Mark Stuertz’s quest for Collin County’s top eateries continues with this round-up of his favorite burger places. Come take a look and plan your next meal with his list.
Butchering and grinding since 1974, Ye Ole Butcher Shop Meat Market-Burger Joint resembles an old-fashioned meat dispensary. Its modest refrigerator case is packed with steaks, briskets, roasts, chops even sides of beef. But the on-premises/to go action is centered around its freshly ground burgers. We opted for the “All the Way Buffalo Burger with Cheese” served on a brioche bun: rich, hearty and immensely satisfying. They also serve 12-Point Buck Burgers (Tuesdays), Elk Burgers (Wednesday) and Wild Hog Burgers (Thursdays). Beef, too. For the veg heads, they have veggie burgers, but truth be told, vegetarians are a hunted species in these parts: There’s a trophy vegan torso — allegedly collected at a Dallas salad bar — mounted on the wall. So watch your six if you run exclusively on celery and arugula.
Wulf Burger is the eye candy of the Collin County burger bunch. It hits the peepers with its loud, red bun hued with natural beet extract, which lends nothing to taste, texture or freshness (there are green buns, too, reserved for veggie patties, but the extracts behind these are unclear). The chef-crafted burgers, however, go beyond bun fluff. All Wulf examples are composed with grass-fed beef. The Wulf Special slaps two of these turf-fortified patties between the buns and tops them with American cheese, grilled onions, pickles and Wulf’s housemade garlic mustard aioli. Yum. Each rendition has vegan versions too, featuring “Impossible” patties. Previously only in the Los Angeles and New York markets, Wulf Burger and its red buns plunged into the North Texas burger fray with its Frisco location in December 2020, and a subsequent location opened in Dallas.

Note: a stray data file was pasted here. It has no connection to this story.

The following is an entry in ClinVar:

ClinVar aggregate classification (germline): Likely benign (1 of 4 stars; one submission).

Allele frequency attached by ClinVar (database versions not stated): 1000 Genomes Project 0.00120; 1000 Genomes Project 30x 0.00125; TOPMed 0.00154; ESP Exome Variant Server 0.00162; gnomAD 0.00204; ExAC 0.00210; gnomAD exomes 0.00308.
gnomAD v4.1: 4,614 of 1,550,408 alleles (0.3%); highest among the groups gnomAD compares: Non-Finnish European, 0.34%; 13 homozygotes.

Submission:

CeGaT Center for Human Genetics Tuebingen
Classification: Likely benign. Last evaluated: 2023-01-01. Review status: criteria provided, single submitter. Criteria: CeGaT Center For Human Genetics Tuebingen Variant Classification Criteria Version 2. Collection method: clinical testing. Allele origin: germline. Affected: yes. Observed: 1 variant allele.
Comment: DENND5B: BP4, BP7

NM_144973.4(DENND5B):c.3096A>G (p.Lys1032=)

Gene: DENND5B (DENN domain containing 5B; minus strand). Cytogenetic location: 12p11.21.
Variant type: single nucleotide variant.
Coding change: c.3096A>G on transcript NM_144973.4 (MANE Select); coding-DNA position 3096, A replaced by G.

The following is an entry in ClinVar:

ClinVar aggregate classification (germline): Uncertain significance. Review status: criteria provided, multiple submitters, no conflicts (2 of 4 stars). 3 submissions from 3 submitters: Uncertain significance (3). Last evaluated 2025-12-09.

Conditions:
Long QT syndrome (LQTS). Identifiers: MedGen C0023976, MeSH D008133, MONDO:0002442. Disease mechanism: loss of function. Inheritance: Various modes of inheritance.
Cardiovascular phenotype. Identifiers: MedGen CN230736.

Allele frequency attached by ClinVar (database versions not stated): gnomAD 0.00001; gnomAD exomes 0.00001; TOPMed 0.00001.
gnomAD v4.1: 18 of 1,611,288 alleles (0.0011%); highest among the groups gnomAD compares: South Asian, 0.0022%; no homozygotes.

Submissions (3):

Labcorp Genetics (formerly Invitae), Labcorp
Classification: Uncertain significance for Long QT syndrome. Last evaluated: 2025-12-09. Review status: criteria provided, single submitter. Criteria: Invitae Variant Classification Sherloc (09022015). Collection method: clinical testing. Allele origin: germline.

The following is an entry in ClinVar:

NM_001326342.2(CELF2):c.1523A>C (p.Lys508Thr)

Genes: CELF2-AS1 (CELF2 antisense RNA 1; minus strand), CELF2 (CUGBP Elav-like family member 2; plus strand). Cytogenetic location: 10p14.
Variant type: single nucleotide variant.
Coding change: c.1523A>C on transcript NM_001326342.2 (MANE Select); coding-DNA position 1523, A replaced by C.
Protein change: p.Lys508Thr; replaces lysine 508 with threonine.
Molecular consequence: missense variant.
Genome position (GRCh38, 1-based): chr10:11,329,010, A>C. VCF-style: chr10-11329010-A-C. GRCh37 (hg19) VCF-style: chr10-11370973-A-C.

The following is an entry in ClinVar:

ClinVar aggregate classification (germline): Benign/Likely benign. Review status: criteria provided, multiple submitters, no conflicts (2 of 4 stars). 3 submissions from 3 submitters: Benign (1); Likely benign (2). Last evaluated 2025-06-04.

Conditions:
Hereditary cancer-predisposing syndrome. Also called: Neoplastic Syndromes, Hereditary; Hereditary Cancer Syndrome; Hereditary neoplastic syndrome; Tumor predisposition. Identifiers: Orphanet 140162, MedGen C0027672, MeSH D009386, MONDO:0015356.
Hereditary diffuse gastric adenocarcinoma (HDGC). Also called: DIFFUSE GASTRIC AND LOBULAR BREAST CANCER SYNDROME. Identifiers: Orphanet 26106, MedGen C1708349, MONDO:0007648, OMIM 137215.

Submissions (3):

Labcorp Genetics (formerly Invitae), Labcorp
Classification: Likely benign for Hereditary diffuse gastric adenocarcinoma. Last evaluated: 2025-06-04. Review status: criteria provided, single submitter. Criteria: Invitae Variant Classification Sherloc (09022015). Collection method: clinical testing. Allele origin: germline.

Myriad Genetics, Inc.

It’s out in the middle of nowhere. But these burgers dazzle with destination flavors: juicy, hearty, spill-outin-your-hands kind of goodness. Kelly Family Farms dispenses their grass-fed beef burgers from an old-fashioned camper on the side of the road. All beef is from homegrown, genuine Collin County cattle. You can even get a side of your favorite cuts of grass-fed beef to take home with you. So, grab a seat at one of the picnic tables outfitted with umbrellas, make your mess in the front seat of your ride, or take your Kelly burgers home and do it there. But do it!
Above all else, a Kenny’s burger is a big, bold, beautifully garish monstrosity of flavor. Kenny’s signature steer grind is cooked to order over a hickory wood-burning grill, adding a strain of East Texas Q to the ensemble. Kenny’s patties are also infinitely customizable. Burger fetishists can choose their own wood-grilled protein (beef, turkey, veggie and chicken breast); bun (regular or gluten-free), and cheese (American, cheddar, Swiss, or pepper jack). Kenny’s Burger Joint is the creation of local celebrity chef Kenny Bowers, who was the culinary force behind the defunct Daddy Jack’s Lobster & Chowder House in Dallas, and Lefty’s Lobster and Chowder House in Addison. Today, he’s the spatula maestro powering Kenny’s Wood Fired Grill in Addison, Kenny’s Italian Kitchen in Dallas and Kenny’s Authentic East Coast Pizza in Plano. Grab a fistful of burger and punch your bad self with beastly savor.